A review from an italian newspaper, following the performance of Decameron in Città di Saluzzo
Corriere di Saluzzo
August 25, 2011
Griselda was not a disappointment
The seal of a prestigious project
A spiteful and chilly wind, unexpected on an august evening, welcomed in Saluzzo the large audience who came to assist the “Tales of the Decameron”. Particularly, some elegant toilettes brought along some scarves that even if they had little to do with the mise surely allowed the nearly-three-hours staying outdoors in the Honorary Courtyard of the Bertoni Foundation where the event took place. And it was all worth it, first and foremost to experience and share “the coming to life of our first truly international project”, as the president of the Foundation for High Musical Perfection, Danilo Rinaudo, pointed out. A project that lets Saluzzo “…beautiful city and with many records to distinguish itself on an international level, to look to the future”, as synthesized, in good English, by mayor Paolo Allemano. It was a well deserved return after last year’s event: The International Opera Competition – dedicated to Magda Olivero – which definitely sealed “…the connection between Saluzzo and Philadelphia and brings Griselda back home: “a dream coming true…” as Karen Saillant, Artistic Director of International Opera Theater and stage director of the opera, explained. In the house, were also present almost all jury members of the competition, including the president, professor Alberto Basso. Three of the seven composers (T.Whitman, Y.Yang, D.Shapiro, E.Amaya, T.Solitro, M.Djupstrom, A.Silverman) were also present, among cultural ambassadors, authorities, television and press.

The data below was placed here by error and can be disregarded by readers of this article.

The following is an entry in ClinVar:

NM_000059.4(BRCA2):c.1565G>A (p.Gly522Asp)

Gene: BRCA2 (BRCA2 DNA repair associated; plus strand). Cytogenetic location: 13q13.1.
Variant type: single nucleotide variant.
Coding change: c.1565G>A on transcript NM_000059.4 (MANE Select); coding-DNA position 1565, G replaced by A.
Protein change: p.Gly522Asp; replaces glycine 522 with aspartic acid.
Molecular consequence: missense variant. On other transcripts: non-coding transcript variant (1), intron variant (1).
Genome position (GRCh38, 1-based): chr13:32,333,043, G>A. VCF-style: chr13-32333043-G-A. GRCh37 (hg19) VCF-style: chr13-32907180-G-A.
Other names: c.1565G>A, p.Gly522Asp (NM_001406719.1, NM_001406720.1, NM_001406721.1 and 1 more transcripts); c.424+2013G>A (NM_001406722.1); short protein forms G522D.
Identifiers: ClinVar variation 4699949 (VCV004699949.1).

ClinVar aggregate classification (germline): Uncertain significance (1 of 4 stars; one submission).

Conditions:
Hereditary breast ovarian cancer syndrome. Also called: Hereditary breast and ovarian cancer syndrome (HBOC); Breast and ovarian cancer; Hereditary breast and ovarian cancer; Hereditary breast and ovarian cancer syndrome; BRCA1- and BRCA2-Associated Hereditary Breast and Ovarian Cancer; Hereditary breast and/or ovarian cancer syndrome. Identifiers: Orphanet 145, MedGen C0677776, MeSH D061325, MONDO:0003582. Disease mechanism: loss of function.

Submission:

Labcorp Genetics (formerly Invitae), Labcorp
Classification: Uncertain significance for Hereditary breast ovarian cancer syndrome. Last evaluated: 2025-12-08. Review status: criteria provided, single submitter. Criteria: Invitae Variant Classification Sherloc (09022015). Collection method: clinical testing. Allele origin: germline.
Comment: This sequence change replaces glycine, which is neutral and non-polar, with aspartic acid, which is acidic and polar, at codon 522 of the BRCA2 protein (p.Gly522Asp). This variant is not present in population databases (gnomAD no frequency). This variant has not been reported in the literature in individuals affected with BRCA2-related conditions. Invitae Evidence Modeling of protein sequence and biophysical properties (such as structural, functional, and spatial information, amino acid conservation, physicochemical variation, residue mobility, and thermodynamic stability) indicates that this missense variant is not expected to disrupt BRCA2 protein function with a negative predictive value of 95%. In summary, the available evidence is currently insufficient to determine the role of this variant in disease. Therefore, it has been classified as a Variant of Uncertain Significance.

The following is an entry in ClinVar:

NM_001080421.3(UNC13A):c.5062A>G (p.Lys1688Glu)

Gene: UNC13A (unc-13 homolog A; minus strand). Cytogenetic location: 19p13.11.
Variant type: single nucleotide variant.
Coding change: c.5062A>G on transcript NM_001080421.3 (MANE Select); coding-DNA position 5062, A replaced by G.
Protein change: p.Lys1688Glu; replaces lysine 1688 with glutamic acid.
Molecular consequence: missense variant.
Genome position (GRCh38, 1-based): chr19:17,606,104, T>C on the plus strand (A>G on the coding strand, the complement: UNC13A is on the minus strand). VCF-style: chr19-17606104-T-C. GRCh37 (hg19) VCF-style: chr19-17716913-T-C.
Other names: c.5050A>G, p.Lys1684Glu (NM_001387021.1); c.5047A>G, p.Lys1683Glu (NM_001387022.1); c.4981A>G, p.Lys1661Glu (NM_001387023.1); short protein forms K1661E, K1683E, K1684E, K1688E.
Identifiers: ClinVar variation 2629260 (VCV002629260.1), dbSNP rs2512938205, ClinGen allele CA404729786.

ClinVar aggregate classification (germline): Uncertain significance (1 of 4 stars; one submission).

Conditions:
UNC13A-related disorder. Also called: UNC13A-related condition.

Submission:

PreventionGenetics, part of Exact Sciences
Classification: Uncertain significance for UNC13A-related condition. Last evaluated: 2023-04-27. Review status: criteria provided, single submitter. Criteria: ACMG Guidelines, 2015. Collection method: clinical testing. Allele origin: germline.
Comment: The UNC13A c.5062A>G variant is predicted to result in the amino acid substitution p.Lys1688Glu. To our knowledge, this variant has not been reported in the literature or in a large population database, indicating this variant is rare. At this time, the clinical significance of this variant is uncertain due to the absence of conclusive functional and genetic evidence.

The opera, tonal, in its musical and rhythmical characteristics and in its phrasing and dynamics, does not have a melodic impact as maybe some were expecting it to, but little by little it revealed itself through its refined writing and the perfection of the execution. Briefly the synopsis: an excellent Calandrino, moving from the dramatic experience of the plague of 1348 in Florence, introduces and connects the seven tales, a true gallery of human archetypes, at times comical, real, dramatic and surreal. We find the fortunes and misfortunes of Ser Ciappelletto, Federigo degli Alberighi, Calandrino himself with Bruno and Buffalmacco, Tancredi and Ghismunda, sister Isabetta, Nastagio degli Onesti…but the attention was, naturally, on Griselda (“our” heroine, object of inconceivable harassment by her husband, Gualtieri, the Marquis of Saluzzo), the last scene of both the opera and of the original book. Playing the roles of the children were the two winners of the above mentioned competition: Yasko Fujii and Son Yae Jeon. In superlative form, was M° Gianmaria Griglio, on the podium of the International Opera Theater Orchestra. The voices of the eight singers were wonderful. Particular applause goes to the sets and costumes, of pure white, luminous, imaginative, evanescent, like the enormous tulle, which from time to time lived, interpreted, expressed feelings, situations, mystery and happiness…An event to conclude and ideal musical and artistic circle, but especially to confirm the renewed and revitalized international activity of The Foundation for High Musical Perfection.
Maria Grazia Gobbi